A Diet for the Soul

Can you pity a bad/mean/evil character? This question came up in a book group discussion of my novel Unforgivable Love. I responded by quoting Albus Dumbledore in the second Harry Potter and the Deathly Hallows film, where he tells Harry to pity the living and most of all pity those who live without love. A friend in the group commented she loves how I can pull these pertinent references right out of the air.

I appreciate the compliment but let me clarify something: I didn’t pull it out of the air. I pulled it out of me. These words are inside of me because when I first read them in J.K. Rowling’s novel they struck me as so right and so beautiful that I’ve consumed them again and again, both on the page and onscreen.

What’s the point of watching a film or reading a poem/book/Bible verse again and again? At first I thought this was just a weird habit that I have, one that dates back to childhood. But now, as a writer, I realize that just as food nourishes my body, art feeds my creative soul. Sometimes it feels like the art provides answers. Sometimes it feels like a puzzle piece, and over time I’m looking to make connections, to see where this lovely thing fits in with the way the world is unfolding before me. These ruminations form the heart of my new book, an essay collection called Love’s Long Line.

Today I caught the end of Genius, the film in which Colin Firth plays the legendary editor Maxwell Perkins and Jude Law is Thomas Wolfe. In the last scene Max is reading a letter from Tom, a letter written on his deathbed. The scene struck my heart and I knew I’d want to hear the words Max reads again and again:

I’ve made a long voyage and been to a strange country. And I’ve seen the dark man very close and I don’t think I was too much afraid of him.

What I want most desperately is to live. I want to see you again…

…I shall always feel about you the way I did that November day when you met me at the boat and we went on top of the building and all the strangeness and the glory and the power of life were below. Yours always, Tom

Max removes his hat. Tears flow down his cheeks.

This wasn’t the first time I’d seen the film but for the first time I added my own tears. I picked up the remote and watched the scene four more times. I’m in tears now as I type this. I’m thinking about the strangeness and the glory and the power of life. I’m thinking about my friend Katy who died last month. She too wanted to live. I sense how these thoughts and the words from the scene are becoming stitched into my being and I allow it. I don’t know if I will write something beyond this, but I do know these words and this feeling will all come out the next time I’m in a conversation about life and love and death.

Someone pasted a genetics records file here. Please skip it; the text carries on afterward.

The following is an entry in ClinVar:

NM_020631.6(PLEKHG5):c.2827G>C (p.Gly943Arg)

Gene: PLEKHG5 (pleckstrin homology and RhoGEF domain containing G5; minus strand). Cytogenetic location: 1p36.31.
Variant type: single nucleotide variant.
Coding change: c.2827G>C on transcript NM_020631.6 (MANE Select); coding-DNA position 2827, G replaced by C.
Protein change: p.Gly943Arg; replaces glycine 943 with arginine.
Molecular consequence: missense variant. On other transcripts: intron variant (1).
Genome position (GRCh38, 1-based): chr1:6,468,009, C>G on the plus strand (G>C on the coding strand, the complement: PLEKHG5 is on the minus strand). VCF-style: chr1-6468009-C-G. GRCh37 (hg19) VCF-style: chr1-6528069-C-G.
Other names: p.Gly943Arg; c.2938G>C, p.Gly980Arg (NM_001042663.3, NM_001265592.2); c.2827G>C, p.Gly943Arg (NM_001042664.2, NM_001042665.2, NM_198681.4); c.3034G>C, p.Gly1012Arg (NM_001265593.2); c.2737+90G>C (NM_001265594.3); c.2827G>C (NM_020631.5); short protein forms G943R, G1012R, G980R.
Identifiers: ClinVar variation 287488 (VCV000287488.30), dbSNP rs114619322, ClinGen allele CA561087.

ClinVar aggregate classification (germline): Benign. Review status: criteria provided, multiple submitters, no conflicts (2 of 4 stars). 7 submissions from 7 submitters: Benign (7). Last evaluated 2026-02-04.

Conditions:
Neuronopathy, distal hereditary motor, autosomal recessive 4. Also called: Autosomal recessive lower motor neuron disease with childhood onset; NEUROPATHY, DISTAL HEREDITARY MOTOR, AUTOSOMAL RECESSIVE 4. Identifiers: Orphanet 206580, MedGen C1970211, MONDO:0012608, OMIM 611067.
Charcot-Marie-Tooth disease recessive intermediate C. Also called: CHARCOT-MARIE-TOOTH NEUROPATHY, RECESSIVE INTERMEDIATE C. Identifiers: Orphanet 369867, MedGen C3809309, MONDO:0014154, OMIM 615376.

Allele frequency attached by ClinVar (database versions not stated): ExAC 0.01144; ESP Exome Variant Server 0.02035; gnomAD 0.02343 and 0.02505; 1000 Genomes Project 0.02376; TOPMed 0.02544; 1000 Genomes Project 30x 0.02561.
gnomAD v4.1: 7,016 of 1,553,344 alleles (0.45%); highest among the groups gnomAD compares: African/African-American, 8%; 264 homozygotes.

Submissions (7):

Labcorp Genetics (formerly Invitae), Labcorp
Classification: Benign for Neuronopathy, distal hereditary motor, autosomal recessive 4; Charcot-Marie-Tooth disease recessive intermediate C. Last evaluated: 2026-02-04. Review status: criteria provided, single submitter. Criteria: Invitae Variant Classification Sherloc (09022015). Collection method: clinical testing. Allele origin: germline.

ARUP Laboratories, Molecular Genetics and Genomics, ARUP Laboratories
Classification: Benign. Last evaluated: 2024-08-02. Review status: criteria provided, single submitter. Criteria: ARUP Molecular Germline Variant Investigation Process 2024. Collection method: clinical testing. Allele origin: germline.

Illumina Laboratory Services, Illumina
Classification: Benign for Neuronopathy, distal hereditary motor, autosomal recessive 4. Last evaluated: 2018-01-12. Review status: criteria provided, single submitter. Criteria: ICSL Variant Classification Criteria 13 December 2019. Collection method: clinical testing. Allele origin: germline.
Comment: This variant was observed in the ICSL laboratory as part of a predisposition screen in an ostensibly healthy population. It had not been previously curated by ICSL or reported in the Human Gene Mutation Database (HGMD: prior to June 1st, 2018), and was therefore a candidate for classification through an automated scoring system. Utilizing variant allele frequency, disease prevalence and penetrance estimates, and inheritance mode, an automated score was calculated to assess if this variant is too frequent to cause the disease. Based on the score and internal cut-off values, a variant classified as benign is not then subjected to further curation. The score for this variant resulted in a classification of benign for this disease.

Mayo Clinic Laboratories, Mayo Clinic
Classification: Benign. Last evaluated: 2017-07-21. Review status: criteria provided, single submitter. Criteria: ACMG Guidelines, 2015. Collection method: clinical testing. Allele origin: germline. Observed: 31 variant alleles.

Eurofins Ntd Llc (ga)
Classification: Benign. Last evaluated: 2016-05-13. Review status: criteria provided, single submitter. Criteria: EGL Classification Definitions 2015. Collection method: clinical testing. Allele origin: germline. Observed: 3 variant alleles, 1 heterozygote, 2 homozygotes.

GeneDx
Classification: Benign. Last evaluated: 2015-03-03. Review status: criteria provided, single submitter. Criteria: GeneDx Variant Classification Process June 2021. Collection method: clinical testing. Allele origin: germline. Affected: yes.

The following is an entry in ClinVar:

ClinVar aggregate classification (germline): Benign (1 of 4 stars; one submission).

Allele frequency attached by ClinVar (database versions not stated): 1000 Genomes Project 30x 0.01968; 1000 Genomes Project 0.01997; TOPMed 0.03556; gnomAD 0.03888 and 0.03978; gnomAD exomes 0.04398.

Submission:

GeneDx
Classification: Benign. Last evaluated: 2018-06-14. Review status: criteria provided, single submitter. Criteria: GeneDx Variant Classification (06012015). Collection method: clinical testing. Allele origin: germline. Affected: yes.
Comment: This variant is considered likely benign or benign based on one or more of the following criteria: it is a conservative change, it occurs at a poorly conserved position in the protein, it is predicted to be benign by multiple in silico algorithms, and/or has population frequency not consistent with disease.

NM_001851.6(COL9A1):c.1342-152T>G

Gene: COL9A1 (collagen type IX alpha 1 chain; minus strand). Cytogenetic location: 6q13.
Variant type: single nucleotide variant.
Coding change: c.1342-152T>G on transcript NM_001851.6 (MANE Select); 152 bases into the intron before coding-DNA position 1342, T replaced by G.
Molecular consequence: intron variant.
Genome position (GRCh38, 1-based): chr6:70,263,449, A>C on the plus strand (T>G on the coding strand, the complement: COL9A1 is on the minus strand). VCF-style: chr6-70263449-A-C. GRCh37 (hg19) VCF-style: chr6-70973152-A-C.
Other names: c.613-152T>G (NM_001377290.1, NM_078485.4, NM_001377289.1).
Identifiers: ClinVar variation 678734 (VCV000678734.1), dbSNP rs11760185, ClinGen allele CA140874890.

There are many such moments in this film. Here’s a clip of Perkins reading Wolfe’s own words back to him. They are the most exquisite words.

I find comfort in the beauty of these words. I consume them as I do Scripture, poetry, films, and music. I take it all in and it comes through me, in conversation and in prayer, when I need it the most.

So my question to you: What are you taking in? Are you consuming anything that takes your breath away, that makes you want something better for yourself, that makes you see light in the world? If you can’t answer, think about what you express—what do you say in conversation, what are the thoughts that are topmost in your mind?

If you don’t find enough light and wonder in your diet I challenge you to change it. And you don’t necessarily have to go seeking something new. Sometimes wonder is right in front of you. Are you willing to notice it? Are you willing to let it move you, to change you?

When I talk about this with students I show them this clip of the song “Harlem Blues” from Spike Lee’s film ‘Mo Better Blues. I explain how I haven’t seen the film in years but I’ve listened to this song hundreds of times. I’m sure it is the undercurrent that led me to write Unforgivable Love. When I listen to the song I think about Harlem, yes, but I also think about the story from the film. The character singing is named Clarke (played by Cynda Williams) and throughout the film she wants to sing with Bleek’s jazz ensemble but Bleek, played by Denzel Washington won’t let her. He’s even told, “You should hear Clarke sing,” but he’s too wrapped up in his own music to listen or really care.

At the end of the film, here is Clarke singing. And it’s a magnificent thing. You see Bleek stunned. You see Clarke in her glory. I’m inspired to think about my own gift, the equivalent of my own singing. Am I singing?

Here’s the video. I hope it inspires you to think about what you’re bringing into yourself, and whether it’s making you sing.

2018-02-13T16:04:26-04:00 February 13th, 2018|0 Comments

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